Use The Run Commuter page to get inspired and learn how to make it happen. I got started because I was inspired by how easy they made it all sound. Then I searched out a safe route and tested it out with my car to see how busy the road traffic might be and to make sure that I wouldn’t be too isolated. Planning, planning, and more planning. Let your friends and family know what you are doing, often times I have friends keeping their eyes open for me and it’s always nice to have them wave or shout out to me on my run-mute and its keeps me more motivated and potentially safer. In fact, I am thinking about getting a Spot Satellite Messenger to let my family and friends track where I am and use it to text when I am done or need help. Keep a foam roller in your office or cube, if possible, and see about finding a sports massage therapist if you don’t already. Have a backup plan, mine is bribery (dinner out) if I have to bail and get picked up. Really, if you put your mind to it and work up to the distance following aerobic heart rate training, it is not only easy but makes you a more content person.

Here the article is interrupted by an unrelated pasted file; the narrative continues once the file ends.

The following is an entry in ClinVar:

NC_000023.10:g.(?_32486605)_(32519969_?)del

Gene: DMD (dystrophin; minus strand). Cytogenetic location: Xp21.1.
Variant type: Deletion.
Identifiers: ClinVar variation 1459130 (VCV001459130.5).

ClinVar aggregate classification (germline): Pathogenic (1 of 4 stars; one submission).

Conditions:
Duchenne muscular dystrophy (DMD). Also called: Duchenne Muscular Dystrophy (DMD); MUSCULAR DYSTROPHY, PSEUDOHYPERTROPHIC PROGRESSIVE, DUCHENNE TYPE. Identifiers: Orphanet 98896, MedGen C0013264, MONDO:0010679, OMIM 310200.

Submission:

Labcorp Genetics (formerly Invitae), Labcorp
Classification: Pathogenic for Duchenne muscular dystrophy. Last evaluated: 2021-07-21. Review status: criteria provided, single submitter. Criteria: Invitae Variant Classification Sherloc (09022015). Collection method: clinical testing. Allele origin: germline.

Anything else that you would like to include?

Keep in mind the road conditions and your fellow cyclists and drivers. I did stop with my run-muting during this crazy winter (Jan – Mar) because of all the snow and ice on the roads. Not only do I worry about my own safety, but I do not want to create unsafe conditions for everyone else. Also, use bug spray and keep your cellphone dry (learned from a bad experience.)

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Runner Basics

  • Name: Anne Ellis
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New Run Commuter Anne Ellis

  • Age: 42
  • City/State: Chicago, IL
  • Profession/Employer: Program Manager at a large urban church
  • Number of years running: 18
  • # of races you participate in a year: 4-6 in the past 5 years or so, didn’t really race much before then